Can You Feel It (Larry Heard song)

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"Can You Feel It"
Can You Feel It (Larry Heard song).jpg
Fingers Inc. version cover
Single by Mr. Fingers
from the album Washing Machine EP
B-side"Beyond the Clouds"
Released1986
RecordedChicago, Illinois, U.S.
Genre
Length5:45
LabelTrax
Songwriter(s)Larry Heard
Producer(s)Larry Heard

"Can You Feel It" is a 1986 song by Larry Heard, released under the Mr. Fingers moniker and is one of the first deep house records.[3] Its seminal impact on deep house has been compared to that of Derrick May's "Strings of Life" on Detroit techno.[4]

Production[edit]

Larry Heard created "Can You Feel It" by using the Roland Juno-60 synthesizer and the Roland TR-909 drum machine.[5] In a 2017 interview with Vice, he recalled, "I had two cassette decks—there were no digital recorders or even multi-track recorders—and I did one take, one pass, on one tape, then ran it back to the other one, played some other parts by hand that I wanted to add, and that was pretty much the recording process."[5]

Release[edit]

"Can You Feel It" was originally released as an instrumental on Mr. Fingers' 1986 EP Washing Machine.[5] The song later appeared on Fingers Inc.'s 1988 album Another Side.[6]

There are two mash-up versions of the song: one using Chuck Roberts' speech from the a cappella version of Rhythm Control's "My House", and another using Martin Luther King Jr.'s "I Have a Dream" speech.[7]

Impact and legacy[edit]

In 1995, American DJ Pierre picked "Can You Feel It" as one of his "classic cuts", saying, "When you hear this it feels like you're on cloud nine. The track uses an organ which is played like strings – long chords which are held and not stabbed. Everyone who hears that song just mellows out and goes back to a time when things were perfect in their lives."[8] Also another American DJ, Joey Beltram chose it as one of his favourites same year, adding, "I also heard this when I was about 14, maybe it was the following week. Mr Fingers was on the radio being played by the same DJ. It was a whole other vibe."[9]

In 2014, Rolling Stone included the song on the "20 Best Chicago House Records" list.[10]

In 2015, Pitchfork placed it at number 76 on the "200 Best Songs of the 1980s" list.[11] Patric Fallon wrote: "Vocalless in its original form, the 1986 single has no hook and eschews all semblance of pop structure, completely surrendering to an endless groove built on jazzy hi-hats and sumptuous chords."[11]

In 2017, Mixmag included it on the "Best 20 House Classics from Before 1990" list.[12]

In 2018, Time Out placed the song at number 5 on the "20 Best House Tracks Ever" list.[13]

In 2020, NME included it on the "20 Best House Music Songs" list.[2] El Hunt stated that the song is "commonly regarded as one of the first examples of deep house thanks to its meditative, ambient undercurrent."[2]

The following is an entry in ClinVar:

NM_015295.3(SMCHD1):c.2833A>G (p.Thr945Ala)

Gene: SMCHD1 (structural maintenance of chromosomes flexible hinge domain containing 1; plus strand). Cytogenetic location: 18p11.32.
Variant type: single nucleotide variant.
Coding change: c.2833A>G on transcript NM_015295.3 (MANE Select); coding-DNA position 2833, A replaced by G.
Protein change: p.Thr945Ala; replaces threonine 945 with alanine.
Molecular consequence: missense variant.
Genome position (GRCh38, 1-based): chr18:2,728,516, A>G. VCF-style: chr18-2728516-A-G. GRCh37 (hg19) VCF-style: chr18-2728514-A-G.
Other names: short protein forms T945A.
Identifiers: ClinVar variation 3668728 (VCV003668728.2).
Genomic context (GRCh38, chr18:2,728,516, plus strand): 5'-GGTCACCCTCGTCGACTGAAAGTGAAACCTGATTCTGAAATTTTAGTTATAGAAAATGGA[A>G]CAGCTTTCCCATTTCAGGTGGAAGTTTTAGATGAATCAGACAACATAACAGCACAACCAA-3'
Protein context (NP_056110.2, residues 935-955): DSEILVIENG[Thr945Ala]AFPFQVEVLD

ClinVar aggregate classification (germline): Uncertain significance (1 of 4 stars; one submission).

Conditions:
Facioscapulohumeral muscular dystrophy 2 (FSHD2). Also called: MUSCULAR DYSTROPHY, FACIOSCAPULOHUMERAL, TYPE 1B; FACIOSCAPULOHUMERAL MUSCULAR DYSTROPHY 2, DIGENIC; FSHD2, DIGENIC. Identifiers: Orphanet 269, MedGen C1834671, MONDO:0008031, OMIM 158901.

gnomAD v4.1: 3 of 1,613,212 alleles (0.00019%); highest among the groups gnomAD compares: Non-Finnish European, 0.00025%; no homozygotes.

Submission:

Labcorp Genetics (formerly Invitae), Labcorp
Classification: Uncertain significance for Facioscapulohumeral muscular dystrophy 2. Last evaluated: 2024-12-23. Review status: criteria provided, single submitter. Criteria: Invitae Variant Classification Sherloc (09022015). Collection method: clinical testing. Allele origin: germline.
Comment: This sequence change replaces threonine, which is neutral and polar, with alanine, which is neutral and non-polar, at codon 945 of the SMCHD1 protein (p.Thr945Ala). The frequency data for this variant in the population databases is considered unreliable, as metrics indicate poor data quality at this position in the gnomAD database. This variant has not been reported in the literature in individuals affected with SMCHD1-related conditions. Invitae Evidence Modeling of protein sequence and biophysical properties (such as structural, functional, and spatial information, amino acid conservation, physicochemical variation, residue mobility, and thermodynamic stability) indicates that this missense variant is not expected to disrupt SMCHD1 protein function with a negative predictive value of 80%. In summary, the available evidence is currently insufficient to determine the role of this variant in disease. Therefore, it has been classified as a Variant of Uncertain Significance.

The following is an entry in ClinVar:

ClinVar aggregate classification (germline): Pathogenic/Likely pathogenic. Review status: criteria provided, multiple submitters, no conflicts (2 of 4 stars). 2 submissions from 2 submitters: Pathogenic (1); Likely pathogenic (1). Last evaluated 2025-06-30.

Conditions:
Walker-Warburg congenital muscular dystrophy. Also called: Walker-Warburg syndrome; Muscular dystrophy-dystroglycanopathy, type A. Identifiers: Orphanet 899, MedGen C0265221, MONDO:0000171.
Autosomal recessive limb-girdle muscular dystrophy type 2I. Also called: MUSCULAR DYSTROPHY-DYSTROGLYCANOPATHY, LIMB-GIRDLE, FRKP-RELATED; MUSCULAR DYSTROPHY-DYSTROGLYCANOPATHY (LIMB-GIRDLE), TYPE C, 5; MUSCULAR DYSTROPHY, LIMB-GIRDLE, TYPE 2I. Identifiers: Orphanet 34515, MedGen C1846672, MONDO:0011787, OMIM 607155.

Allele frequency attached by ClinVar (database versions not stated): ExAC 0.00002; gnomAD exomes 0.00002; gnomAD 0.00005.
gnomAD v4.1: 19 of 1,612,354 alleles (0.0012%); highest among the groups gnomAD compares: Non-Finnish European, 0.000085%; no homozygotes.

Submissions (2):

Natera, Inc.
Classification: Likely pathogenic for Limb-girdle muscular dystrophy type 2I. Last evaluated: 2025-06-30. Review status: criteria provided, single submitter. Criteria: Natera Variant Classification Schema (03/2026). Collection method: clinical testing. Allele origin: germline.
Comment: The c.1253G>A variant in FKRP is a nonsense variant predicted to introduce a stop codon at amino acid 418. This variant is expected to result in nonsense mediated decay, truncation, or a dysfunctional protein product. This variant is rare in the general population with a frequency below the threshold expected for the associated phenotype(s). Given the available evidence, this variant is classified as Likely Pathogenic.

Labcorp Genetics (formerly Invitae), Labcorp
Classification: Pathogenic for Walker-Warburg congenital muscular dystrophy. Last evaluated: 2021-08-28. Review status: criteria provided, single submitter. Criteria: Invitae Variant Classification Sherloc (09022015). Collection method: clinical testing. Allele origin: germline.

In 2020, Slant Magazine placed it at number 68 on the "100 Best Dance Songs of All Time" list.[14]

Track listing[edit]

7", UK (1988)
  1. "Can You Feel It"
  2. "My House" (Acappella)
12", UK (1988)
  1. "Can You Feel It" (Vocal) – 5:53
  2. "Can You Feel It" (Instrumental) – 5:55
  3. "Can You Feel It" (Spoken Word: Dr. Martin Luther King Jr.) – 5:54
  4. "Can You Feel It" (Accapella) – 5:10

Charts[edit]

Chart (1988) Peak
position
UK Singles (Official Charts Company)[15] 78

References[edit]

  1. ^ Kellman, Andy. "Rave Anthems: The Best Old Skool Rave and Warehouse Classics - Various Artists". AllMusic. Retrieved August 26, 2020.
  2. ^ a b c Hunt, El (June 25, 2020). "The 20 best house music songs... ever!". NME. Retrieved August 26, 2020.
  3. ^ Iqbal, Mohson (January 31, 2008). "Larry Heard: Soul survivor". Resident Advisor. Retrieved August 26, 2020.
  4. ^ Pirovich, Michelle (August 12, 2005). "Various Artists - The Kings of House, Compiled and Mixed by Masters at Work". In the Mix. Archived from the original on January 6, 2014. Retrieved August 26, 2020.
  5. ^ a b c Baines, Josh (June 28, 2017). "Larry Heard Talks Us Through the Making of "Can You Feel It"". Vice. Retrieved August 26, 2020.
  6. ^ McDermott, Matt (May 13, 2015). "Fingers Inc.'s Another Side to be reissued on vinyl". Resident Advisor. Retrieved August 26, 2020.
  7. ^ Gillen, Brendan (September 27, 2015). "Larry Heard and Fingers Inc. on the Story of a House Classic". Electronic Beats. Retrieved August 26, 2020.
  8. ^ "Jock On His Box" (PDF). Music Week, in Record Mirror (Dance Update Supplemental Insert). April 22, 1995. p. 5. Retrieved May 6, 2021.
  9. ^ "Jock On His Box" (PDF). Music Week, in Record Mirror (Dance Update Supplemental Insert). September 23, 1995. p. 5. Retrieved May 12, 2021.
  10. ^ Castillo, Arielle; Dayal, Geeta; Harris, Keith (April 2, 2014). "20 Best Chicago House Records". Rolling Stone. Archived from the original on June 9, 2020. Retrieved August 26, 2020.
  11. ^ a b "The 200 Best Songs of the 1980s (page 7 of 10)". Pitchfork. August 24, 2015. Retrieved August 26, 2020.
  12. ^ Anderson-Rich, Harrison; Williams, Louis (October 29, 2017). "The Best 20 House Classics From Before 1990". Mixmag. Retrieved August 26, 2020.
  13. ^ "The 20 best house tracks ever". Time Out. March 12, 2018. Retrieved August 26, 2020.
  14. ^ "The 100 Best Dance Songs of All Time (page 2 of 5)". Slant Magazine. June 15, 2020. Retrieved August 26, 2020.
  15. ^ "Fingers Inc". Official Charts Company. Retrieved August 26, 2020.

External links[edit]